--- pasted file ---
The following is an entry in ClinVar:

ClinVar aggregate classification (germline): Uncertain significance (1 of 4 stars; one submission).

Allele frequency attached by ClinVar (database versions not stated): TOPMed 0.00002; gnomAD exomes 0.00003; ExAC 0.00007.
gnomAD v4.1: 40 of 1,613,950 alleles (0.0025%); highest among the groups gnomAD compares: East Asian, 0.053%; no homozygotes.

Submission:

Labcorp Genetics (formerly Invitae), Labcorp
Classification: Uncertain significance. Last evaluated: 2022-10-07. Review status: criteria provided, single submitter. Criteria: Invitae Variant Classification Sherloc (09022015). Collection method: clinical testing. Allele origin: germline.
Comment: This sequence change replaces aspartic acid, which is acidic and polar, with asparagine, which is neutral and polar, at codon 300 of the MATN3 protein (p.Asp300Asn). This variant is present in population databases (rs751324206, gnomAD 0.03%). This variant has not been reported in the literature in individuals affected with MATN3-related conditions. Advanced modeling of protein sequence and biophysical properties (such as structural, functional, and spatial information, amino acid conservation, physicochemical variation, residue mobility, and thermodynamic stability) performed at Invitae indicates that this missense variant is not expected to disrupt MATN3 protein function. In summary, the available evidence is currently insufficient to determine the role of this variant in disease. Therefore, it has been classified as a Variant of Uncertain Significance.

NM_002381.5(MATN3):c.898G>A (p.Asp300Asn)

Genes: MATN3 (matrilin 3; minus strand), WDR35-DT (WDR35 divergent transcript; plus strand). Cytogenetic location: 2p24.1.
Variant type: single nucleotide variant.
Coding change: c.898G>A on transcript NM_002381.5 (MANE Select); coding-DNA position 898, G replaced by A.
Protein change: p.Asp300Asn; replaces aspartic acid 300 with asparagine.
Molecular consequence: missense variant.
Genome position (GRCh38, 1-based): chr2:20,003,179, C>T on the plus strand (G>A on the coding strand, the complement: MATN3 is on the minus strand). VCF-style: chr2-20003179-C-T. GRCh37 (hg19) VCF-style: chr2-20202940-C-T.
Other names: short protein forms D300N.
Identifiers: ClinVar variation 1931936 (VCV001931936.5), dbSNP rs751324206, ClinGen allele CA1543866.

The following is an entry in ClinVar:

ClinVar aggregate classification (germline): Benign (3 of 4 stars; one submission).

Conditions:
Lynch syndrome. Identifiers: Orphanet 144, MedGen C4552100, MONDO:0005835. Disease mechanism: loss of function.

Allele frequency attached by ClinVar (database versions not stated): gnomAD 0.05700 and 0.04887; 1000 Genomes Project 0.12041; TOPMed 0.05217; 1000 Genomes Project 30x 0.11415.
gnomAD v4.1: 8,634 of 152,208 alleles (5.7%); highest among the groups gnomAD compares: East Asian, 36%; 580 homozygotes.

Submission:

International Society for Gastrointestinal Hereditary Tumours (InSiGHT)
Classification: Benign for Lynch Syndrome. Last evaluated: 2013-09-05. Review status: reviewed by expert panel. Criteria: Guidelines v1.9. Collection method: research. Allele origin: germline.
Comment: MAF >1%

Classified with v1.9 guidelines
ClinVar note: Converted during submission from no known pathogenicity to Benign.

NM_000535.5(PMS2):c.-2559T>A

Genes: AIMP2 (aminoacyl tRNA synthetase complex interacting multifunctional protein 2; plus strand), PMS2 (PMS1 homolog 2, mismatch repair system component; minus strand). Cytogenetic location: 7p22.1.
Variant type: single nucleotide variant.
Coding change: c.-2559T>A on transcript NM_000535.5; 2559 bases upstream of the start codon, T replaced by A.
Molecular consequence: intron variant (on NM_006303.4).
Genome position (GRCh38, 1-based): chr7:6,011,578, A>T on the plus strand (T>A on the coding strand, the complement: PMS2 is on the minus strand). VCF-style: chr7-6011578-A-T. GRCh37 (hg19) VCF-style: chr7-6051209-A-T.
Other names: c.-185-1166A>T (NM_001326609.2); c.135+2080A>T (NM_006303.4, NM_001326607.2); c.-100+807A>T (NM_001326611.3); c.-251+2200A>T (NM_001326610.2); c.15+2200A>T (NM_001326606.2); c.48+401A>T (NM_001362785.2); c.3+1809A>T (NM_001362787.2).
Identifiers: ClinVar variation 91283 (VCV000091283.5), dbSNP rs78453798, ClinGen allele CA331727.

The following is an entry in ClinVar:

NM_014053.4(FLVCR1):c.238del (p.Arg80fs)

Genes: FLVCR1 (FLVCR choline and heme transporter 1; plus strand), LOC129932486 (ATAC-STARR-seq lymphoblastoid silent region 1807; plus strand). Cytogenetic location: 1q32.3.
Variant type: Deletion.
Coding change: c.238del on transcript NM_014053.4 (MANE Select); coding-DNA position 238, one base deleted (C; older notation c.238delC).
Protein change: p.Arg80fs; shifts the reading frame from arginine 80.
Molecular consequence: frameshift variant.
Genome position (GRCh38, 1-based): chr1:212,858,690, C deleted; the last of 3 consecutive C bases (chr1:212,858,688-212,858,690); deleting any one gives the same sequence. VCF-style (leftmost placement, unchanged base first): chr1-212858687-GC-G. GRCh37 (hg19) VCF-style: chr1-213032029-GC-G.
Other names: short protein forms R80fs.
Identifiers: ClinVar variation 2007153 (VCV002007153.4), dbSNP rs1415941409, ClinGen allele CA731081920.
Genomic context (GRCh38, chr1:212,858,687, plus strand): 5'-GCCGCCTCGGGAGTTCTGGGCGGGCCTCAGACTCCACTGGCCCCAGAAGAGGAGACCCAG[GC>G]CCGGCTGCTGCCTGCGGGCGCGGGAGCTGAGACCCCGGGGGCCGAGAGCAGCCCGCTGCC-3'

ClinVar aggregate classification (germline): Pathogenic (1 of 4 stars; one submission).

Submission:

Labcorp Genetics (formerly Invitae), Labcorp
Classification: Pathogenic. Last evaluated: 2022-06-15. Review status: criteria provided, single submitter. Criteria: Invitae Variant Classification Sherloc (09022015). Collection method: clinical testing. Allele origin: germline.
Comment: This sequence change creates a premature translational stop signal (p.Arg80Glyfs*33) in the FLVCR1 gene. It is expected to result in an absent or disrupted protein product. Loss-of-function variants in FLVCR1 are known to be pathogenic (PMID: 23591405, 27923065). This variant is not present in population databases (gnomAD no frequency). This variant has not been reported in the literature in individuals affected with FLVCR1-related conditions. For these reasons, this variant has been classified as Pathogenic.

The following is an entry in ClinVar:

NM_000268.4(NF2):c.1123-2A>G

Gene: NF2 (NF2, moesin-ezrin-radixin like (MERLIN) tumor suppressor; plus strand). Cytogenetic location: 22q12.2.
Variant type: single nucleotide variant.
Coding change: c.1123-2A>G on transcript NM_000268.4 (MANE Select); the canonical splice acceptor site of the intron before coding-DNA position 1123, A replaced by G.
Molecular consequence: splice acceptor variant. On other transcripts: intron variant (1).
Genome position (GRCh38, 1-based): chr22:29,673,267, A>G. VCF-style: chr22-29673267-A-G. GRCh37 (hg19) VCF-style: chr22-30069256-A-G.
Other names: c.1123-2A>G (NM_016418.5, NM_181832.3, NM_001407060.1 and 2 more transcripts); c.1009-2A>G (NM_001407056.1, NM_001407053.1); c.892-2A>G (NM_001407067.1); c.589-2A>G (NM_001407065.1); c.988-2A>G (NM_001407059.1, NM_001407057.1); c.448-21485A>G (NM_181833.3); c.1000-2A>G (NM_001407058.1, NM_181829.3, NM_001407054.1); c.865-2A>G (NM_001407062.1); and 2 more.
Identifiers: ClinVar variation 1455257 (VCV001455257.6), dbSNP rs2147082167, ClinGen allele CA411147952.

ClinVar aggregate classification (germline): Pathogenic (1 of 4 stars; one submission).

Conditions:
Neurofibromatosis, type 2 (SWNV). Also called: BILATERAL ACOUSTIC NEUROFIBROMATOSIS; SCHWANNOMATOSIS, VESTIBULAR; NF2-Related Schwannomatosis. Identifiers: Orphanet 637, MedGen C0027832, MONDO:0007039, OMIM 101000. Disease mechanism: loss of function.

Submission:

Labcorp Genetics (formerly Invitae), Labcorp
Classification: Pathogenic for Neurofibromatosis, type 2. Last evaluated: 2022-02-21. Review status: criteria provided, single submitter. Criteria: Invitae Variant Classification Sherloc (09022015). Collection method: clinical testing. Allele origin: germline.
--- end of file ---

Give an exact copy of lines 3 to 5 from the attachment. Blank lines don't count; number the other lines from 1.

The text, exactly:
Allele frequency attached by ClinVar (database versions not stated): TOPMed 0.00002; gnomAD exomes 0.00003; ExAC 0.00007.
gnomAD v4.1: 40 of 1,613,950 alleles (0.0025%); highest among the groups gnomAD compares: East Asian, 0.053%; no homozygotes.

Submission: